How does "Islamic revolution" resemble other waves of revolution (Communist peasant rebellions in the 20th century, national revolutions in Europe in the 19th century, democratic revolutions in the...
How does "Islamic revolution" resemble other waves of revolution (Communist peasant rebellions in the 20th century, national revolutions in Europe in the 19th century, democratic revolutions in the 18th and 19th century)? How does it not? What accounts for the differences?
I would argue that Islamic revolution is fairly similar in important ways to the other types of revolution that you mention in this question. There are, however, some important differences.
The major similarity is that all of these are revolutions that have been interested in changing their societies in profound ways. This is something that is common to all true revolutions. The revolutions begin with the idea that there is something that is fundamentally unjust about the society as it is. They then try to do away with that injustice.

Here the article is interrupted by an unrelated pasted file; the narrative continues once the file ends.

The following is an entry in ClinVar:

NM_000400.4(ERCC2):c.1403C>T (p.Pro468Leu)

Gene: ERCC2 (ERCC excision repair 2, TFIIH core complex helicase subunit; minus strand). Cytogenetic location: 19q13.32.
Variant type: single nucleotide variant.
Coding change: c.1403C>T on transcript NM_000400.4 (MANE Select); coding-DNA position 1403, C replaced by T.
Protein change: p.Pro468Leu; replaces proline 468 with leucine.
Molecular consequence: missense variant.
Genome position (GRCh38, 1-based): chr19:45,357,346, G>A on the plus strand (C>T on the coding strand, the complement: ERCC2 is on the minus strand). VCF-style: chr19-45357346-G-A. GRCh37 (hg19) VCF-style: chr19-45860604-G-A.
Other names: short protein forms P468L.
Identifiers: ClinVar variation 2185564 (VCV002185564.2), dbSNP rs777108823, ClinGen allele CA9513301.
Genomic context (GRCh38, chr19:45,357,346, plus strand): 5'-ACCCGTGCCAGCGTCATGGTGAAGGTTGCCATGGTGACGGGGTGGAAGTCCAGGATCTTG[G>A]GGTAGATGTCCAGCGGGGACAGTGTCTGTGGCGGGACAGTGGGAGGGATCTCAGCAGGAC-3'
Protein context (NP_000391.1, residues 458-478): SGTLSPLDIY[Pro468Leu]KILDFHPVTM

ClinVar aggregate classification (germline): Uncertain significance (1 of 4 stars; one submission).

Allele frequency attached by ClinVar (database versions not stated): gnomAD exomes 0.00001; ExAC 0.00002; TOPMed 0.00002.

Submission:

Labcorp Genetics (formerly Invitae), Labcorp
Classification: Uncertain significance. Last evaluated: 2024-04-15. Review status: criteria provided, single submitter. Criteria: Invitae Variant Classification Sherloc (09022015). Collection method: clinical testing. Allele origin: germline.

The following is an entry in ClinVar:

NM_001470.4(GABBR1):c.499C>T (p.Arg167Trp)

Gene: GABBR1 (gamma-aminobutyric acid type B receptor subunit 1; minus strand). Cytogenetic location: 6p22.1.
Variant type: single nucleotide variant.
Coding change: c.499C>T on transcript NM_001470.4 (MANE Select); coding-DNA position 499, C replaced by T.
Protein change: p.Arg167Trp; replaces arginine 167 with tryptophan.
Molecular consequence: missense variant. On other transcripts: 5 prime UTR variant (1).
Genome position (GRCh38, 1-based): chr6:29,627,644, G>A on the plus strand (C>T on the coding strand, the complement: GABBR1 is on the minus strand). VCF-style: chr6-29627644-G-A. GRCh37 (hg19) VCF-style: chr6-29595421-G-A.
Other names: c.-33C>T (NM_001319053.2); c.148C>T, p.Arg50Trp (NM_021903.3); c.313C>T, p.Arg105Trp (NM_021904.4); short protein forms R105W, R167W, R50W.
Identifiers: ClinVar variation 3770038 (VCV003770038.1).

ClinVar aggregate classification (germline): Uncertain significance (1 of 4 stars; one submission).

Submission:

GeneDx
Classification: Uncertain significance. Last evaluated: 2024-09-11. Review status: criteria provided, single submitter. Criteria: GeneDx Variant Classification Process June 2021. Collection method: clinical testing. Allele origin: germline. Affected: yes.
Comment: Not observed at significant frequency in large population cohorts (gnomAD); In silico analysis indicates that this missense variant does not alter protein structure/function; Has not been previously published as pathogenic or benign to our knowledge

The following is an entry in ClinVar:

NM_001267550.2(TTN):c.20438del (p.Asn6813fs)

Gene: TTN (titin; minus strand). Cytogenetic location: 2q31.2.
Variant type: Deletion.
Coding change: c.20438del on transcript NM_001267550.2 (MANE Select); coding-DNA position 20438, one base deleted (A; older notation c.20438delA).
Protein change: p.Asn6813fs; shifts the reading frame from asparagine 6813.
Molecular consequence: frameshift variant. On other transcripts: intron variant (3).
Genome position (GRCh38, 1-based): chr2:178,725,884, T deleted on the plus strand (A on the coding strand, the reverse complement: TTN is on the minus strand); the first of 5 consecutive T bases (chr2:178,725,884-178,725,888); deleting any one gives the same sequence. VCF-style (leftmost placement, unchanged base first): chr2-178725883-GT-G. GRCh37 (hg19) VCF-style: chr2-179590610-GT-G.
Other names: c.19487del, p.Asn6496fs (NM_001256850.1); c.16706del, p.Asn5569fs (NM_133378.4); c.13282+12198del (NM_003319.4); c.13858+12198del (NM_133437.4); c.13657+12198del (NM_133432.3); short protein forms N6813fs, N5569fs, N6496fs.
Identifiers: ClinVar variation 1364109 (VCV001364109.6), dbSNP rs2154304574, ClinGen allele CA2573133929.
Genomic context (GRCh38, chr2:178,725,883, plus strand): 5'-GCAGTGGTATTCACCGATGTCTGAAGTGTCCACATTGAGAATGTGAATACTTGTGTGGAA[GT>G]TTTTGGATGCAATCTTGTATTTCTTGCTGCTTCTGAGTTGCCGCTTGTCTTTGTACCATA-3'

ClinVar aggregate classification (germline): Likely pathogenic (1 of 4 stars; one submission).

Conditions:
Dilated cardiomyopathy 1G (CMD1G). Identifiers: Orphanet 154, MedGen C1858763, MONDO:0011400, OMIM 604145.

Another major similarity is that all of these revolutions were popular revolutions that were controlled (or at least led) by elites. In the communist revolutions, for example, there were “vanguard parties” that organized and focused the revolutionary energy of the common people. Similarly, in Iran there was Ayatollah Khomeini who acted as the leader of the masses of common people who were unhappy with the Shah’s rule.
Thus, we have revolutions that were similar in fundamental ways. They all were driven by deep dissatisfaction with the status quo. They were all made up of masses of common people who were led by elites.
At the same time, however, there are differences between these sorts of revolution. The major difference is in how inclusive the revolutions have been. Some of the revolutions have been very inclusive. A national revolution will welcome anyone who is of the correct nationality. A democratic revolution will welcome anyone who is willing to accept the ideas of democracy. These revolutions do not necessarily exclude anyone. By contrast, revolutions like the Islamic revolutions and the communist revolutions are more exclusionary. Communists will never accept members of the capitalist class and will often act very violently towards them. Islamic revolutions have tended to be very intolerant of other religions or even of other interpretations of Islam. These differences come about because of the nature of the ideologies that drive the revolutions.